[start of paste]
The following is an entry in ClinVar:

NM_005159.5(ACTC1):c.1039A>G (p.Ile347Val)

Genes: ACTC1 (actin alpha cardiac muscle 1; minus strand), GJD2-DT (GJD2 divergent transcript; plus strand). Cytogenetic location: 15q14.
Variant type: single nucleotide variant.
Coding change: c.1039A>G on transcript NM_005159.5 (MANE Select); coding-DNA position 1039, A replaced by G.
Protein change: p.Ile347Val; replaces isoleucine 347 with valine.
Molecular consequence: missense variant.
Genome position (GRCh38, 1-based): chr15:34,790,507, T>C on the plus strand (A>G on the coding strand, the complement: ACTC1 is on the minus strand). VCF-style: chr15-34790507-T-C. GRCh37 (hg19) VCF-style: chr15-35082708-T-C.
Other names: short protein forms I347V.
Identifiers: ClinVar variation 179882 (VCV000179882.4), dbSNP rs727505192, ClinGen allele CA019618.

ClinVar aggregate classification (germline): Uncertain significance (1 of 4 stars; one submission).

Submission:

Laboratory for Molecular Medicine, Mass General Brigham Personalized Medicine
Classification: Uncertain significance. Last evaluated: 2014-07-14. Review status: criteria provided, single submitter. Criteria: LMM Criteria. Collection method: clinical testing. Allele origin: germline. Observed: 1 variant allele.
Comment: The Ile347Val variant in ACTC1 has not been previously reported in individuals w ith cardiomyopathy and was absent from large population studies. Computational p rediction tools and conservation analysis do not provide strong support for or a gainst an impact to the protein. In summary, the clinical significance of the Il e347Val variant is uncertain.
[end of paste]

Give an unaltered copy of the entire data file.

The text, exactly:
The following is an entry in ClinVar:

NM_005159.5(ACTC1):c.1039A>G (p.Ile347Val)

Genes: ACTC1 (actin alpha cardiac muscle 1; minus strand), GJD2-DT (GJD2 divergent transcript; plus strand). Cytogenetic location: 15q14.
Variant type: single nucleotide variant.
Coding change: c.1039A>G on transcript NM_005159.5 (MANE Select); coding-DNA position 1039, A replaced by G.
Protein change: p.Ile347Val; replaces isoleucine 347 with valine.
Molecular consequence: missense variant.
Genome position (GRCh38, 1-based): chr15:34,790,507, T>C on the plus strand (A>G on the coding strand, the complement: ACTC1 is on the minus strand). VCF-style: chr15-34790507-T-C. GRCh37 (hg19) VCF-style: chr15-35082708-T-C.
Other names: short protein forms I347V.
Identifiers: ClinVar variation 179882 (VCV000179882.4), dbSNP rs727505192, ClinGen allele CA019618.

ClinVar aggregate classification (germline): Uncertain significance (1 of 4 stars; one submission).

Submission:

Laboratory for Molecular Medicine, Mass General Brigham Personalized Medicine
Classification: Uncertain significance. Last evaluated: 2014-07-14. Review status: criteria provided, single submitter. Criteria: LMM Criteria. Collection method: clinical testing. Allele origin: germline. Observed: 1 variant allele.
Comment: The Ile347Val variant in ACTC1 has not been previously reported in individuals w ith cardiomyopathy and was absent from large population studies. Computational p rediction tools and conservation analysis do not provide strong support for or a gainst an impact to the protein. In summary, the clinical significance of the Il e347Val variant is uncertain.